I had a light-hearted exchange with the Chancellor of the Exchequer at Treasury questions today:
Sir Edward Leigh (Gainsborough) (Con): The Treasury cannot even get its forecast for growth and the deficit correct for next year. Does the Chancellor realise that instructing his officials to produce a speculative report based on thoroughly tendentious figures about what might or might not happen in the event of Brexit simply belittles the reputation of the Treasury for economic competence and forecasting? Instead of relying on fear, why does he not give us his vision, compared with our vision of a free people in a free Parliament, controlling our own borders and leading the world towards free trade?
Mr Osborne: Our positive vision is that by being part of a reformed EU we can raise living standards, create more jobs and make sure that consumers have access to lower prices. We have set out in the Treasury analysis a range of possibilities for the alternatives that might happen if Britain leaves the European Union. All of them would make Britain permanently poorer, but if my hon. Friend and the leave campaign want to produce their own plan and their own analysis, then be my guest.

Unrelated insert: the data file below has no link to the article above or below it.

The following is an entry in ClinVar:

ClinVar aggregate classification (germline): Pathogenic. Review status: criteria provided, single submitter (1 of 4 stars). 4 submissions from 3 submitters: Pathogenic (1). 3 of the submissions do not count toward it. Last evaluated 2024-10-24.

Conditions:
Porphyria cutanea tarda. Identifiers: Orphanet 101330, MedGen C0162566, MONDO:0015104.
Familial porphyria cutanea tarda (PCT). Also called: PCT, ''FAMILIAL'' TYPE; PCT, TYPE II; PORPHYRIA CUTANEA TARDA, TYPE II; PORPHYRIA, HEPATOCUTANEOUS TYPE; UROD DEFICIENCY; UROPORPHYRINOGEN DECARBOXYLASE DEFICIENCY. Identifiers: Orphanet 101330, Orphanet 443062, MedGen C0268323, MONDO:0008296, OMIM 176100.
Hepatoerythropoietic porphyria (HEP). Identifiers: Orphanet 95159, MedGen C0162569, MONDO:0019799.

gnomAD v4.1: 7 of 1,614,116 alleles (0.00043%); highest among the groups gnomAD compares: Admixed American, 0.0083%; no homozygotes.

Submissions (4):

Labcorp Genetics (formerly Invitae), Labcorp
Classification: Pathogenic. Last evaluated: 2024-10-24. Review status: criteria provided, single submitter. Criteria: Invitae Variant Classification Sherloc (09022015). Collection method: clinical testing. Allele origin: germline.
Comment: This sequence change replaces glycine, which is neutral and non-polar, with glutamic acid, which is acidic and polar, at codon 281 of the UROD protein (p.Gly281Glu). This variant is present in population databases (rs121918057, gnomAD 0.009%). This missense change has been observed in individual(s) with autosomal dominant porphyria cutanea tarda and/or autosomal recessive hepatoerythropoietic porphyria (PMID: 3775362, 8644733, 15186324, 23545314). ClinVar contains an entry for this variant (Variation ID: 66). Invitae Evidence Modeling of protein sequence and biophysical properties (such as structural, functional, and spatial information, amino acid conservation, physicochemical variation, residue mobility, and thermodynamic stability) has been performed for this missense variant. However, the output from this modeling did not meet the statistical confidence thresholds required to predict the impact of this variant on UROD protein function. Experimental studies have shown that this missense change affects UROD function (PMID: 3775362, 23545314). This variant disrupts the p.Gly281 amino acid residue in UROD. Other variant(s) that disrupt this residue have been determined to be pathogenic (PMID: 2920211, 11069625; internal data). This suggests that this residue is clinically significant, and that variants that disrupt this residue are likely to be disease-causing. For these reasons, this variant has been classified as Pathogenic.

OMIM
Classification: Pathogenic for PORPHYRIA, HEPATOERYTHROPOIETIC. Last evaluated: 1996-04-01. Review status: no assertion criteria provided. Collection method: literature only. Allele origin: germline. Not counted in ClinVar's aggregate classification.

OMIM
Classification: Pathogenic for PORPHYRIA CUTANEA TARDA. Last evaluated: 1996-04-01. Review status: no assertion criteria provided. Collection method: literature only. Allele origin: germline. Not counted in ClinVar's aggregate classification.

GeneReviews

In response, I have sent him a somewhat cheeky letter asking him to lend me the Treasury to produce a 200-page report outlining the positive case for leaving the European Union.
I enclose the text of my question to you today and your response in which you suggested that I and the Leave campaign produce a report showing the positive case for leaving the European Union.
As you recall, at the beginning of the previous parliament you very kindly appointed me an Independent Advisor to the Treasury and asked me to produce a report on improving budget accountability, and helped by putting Treasury officials at my disposal. The Procedure Committee of the House has taken it up and will report on it further in the hope of enacting some of its proposals.
You know that as a mere backbencher I do not have the resources to produce 200 pages of long economic analysis. You have hundreds of Treasury officials capable of this and, as you have now suggested me producing a report putting the case for ‘Leave’ – as you put it, ‘be my guest!’ – would you be prepared to back up that suggestion by lending me a few Treasury officials to do so?